Lord Mann in ‘crisis meeting’ with BBC director general over antisemitism coverage
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Lord Mann in ‘crisis meeting’ with BBC director general over antisemitism coverage

EXCLUSIVE: Government's independent antisemitism adviser met Tim Davie for an hour at Broadcasting House, expressing 'major concerns' over reporting of the Chanukah bus attack

Lee Harpin is the Jewish News's political editor

The Government’s independent antisemitism adviser Lord John Mann has met with BBC Director General Tim Davie to discuss the simmering row over coverage of antisemitism issues by the broadcaster.

In a near one-hour long meeting, which took place at BBC Broadcasting House on Wednesday, it is understood that Lord Mann expressed “major concerns” about the reporting of issues affecting the Jewish community by the channel’s outlets.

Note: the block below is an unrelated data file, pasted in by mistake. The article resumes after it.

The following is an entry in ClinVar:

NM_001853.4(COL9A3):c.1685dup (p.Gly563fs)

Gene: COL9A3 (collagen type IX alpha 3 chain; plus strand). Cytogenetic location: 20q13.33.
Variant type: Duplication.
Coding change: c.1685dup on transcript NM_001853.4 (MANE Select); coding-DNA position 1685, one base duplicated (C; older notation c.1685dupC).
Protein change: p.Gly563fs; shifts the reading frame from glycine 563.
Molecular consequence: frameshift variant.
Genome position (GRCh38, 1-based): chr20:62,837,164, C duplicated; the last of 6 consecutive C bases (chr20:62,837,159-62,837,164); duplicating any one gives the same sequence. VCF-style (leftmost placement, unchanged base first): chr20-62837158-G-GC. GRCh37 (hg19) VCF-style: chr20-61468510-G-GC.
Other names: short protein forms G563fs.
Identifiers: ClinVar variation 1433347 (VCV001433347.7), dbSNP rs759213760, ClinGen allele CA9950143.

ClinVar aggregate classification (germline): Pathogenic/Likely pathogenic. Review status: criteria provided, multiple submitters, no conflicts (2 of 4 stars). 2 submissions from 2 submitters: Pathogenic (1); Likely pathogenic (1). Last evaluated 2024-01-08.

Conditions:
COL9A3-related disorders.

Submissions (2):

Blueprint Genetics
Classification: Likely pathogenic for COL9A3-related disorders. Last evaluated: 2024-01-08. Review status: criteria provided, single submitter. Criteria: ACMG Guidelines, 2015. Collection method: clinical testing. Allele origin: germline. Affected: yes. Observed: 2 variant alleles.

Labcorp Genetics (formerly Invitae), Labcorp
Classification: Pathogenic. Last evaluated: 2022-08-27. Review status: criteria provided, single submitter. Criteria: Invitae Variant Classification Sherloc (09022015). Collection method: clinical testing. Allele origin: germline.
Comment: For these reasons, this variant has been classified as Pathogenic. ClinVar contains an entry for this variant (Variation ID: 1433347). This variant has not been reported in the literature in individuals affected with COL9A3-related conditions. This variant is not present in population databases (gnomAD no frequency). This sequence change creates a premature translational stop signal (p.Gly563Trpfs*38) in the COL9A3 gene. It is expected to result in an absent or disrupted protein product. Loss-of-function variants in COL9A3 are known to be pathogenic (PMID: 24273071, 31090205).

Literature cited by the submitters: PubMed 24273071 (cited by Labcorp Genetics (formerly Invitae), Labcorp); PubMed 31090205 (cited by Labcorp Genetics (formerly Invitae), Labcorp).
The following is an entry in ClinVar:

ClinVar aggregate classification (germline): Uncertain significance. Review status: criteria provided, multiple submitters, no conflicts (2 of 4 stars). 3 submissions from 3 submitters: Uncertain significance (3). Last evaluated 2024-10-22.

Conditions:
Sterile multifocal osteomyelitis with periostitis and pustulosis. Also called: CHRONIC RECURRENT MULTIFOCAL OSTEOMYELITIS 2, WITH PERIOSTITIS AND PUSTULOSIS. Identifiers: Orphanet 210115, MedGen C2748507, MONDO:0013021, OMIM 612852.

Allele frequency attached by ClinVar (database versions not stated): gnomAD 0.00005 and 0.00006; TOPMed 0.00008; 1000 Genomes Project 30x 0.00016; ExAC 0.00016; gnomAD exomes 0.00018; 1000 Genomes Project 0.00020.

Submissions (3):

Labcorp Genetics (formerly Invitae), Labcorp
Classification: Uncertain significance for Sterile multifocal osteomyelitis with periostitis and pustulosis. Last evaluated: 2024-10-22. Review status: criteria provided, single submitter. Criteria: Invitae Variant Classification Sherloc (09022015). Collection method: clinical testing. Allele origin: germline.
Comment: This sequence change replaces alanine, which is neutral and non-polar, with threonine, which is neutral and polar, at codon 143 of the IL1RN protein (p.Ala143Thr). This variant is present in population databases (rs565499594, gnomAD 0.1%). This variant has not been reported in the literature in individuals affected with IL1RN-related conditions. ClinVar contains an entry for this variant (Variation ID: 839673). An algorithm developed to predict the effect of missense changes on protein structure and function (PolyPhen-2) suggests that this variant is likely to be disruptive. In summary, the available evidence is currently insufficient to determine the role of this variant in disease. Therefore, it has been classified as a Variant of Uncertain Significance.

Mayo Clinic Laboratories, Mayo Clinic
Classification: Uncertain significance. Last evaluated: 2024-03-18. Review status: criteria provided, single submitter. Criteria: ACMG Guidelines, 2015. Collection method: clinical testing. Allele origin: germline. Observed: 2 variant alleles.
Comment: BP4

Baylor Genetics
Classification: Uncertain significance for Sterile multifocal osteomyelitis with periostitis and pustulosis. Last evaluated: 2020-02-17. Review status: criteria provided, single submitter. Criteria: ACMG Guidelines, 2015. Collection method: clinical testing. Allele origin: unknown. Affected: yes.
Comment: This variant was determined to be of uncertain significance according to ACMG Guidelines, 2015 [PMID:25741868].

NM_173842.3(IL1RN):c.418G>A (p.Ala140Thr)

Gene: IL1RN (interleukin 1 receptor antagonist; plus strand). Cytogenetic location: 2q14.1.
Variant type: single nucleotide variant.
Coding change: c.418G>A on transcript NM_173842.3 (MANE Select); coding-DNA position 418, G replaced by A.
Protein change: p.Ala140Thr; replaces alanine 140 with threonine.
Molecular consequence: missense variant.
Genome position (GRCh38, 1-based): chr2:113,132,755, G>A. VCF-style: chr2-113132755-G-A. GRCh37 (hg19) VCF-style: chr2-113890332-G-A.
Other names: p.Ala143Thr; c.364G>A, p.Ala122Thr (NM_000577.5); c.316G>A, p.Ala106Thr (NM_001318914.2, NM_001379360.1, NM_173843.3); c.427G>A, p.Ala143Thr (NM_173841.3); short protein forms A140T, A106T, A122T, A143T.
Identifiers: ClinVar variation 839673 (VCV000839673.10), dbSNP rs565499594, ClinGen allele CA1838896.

Sources said the former Labour MP at one stage told Davie that he was concerned there could be “a real problem” with the newsroom at the BBC when it covers issues relating to anti-Jewish racism.

It is understood Mann raised the BBC website and BBC London reporting of the Chanukah bus antisemitic threats incident, which took place last November in Oxford Street.

He is also believed to have raised further concern over reporting of last weekend’s Texas synagogue hostage incident – including a BBC News at 10 broadcast that failed to mention the word  “antisemitism” in connection with the siege at the Colleyville synagogue.